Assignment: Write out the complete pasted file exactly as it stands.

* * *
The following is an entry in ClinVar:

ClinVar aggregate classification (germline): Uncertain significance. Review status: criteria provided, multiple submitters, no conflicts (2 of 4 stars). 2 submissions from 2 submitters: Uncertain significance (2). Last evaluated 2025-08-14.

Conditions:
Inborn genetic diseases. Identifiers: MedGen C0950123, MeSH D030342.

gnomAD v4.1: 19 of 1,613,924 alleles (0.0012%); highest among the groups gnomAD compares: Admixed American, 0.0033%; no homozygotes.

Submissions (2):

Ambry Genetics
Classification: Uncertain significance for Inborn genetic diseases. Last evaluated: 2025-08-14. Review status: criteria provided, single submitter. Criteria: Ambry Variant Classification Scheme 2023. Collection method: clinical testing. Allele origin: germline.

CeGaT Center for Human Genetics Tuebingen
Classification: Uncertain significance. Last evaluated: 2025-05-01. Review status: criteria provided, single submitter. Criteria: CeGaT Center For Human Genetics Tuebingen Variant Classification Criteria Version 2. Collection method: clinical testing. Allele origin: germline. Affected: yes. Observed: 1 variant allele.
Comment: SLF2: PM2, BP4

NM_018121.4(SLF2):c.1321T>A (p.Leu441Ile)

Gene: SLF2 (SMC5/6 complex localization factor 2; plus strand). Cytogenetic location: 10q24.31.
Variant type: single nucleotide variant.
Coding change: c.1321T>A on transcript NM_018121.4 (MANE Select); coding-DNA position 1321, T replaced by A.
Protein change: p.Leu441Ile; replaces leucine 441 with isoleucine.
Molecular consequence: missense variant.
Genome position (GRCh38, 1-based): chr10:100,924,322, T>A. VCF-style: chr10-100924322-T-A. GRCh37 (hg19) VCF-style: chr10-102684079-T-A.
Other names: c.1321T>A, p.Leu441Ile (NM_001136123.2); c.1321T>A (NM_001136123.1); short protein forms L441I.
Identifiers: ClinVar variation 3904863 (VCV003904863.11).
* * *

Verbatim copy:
The following is an entry in ClinVar:

ClinVar aggregate classification (germline): Uncertain significance. Review status: criteria provided, multiple submitters, no conflicts (2 of 4 stars). 2 submissions from 2 submitters: Uncertain significance (2). Last evaluated 2025-08-14.

Conditions:
Inborn genetic diseases. Identifiers: MedGen C0950123, MeSH D030342.

gnomAD v4.1: 19 of 1,613,924 alleles (0.0012%); highest among the groups gnomAD compares: Admixed American, 0.0033%; no homozygotes.

Submissions (2):

Ambry Genetics
Classification: Uncertain significance for Inborn genetic diseases. Last evaluated: 2025-08-14. Review status: criteria provided, single submitter. Criteria: Ambry Variant Classification Scheme 2023. Collection method: clinical testing. Allele origin: germline.

CeGaT Center for Human Genetics Tuebingen
Classification: Uncertain significance. Last evaluated: 2025-05-01. Review status: criteria provided, single submitter. Criteria: CeGaT Center For Human Genetics Tuebingen Variant Classification Criteria Version 2. Collection method: clinical testing. Allele origin: germline. Affected: yes. Observed: 1 variant allele.
Comment: SLF2: PM2, BP4

NM_018121.4(SLF2):c.1321T>A (p.Leu441Ile)

Gene: SLF2 (SMC5/6 complex localization factor 2; plus strand). Cytogenetic location: 10q24.31.
Variant type: single nucleotide variant.
Coding change: c.1321T>A on transcript NM_018121.4 (MANE Select); coding-DNA position 1321, T replaced by A.
Protein change: p.Leu441Ile; replaces leucine 441 with isoleucine.
Molecular consequence: missense variant.
Genome position (GRCh38, 1-based): chr10:100,924,322, T>A. VCF-style: chr10-100924322-T-A. GRCh37 (hg19) VCF-style: chr10-102684079-T-A.
Other names: c.1321T>A, p.Leu441Ile (NM_001136123.2); c.1321T>A (NM_001136123.1); short protein forms L441I.
Identifiers: ClinVar variation 3904863 (VCV003904863.11).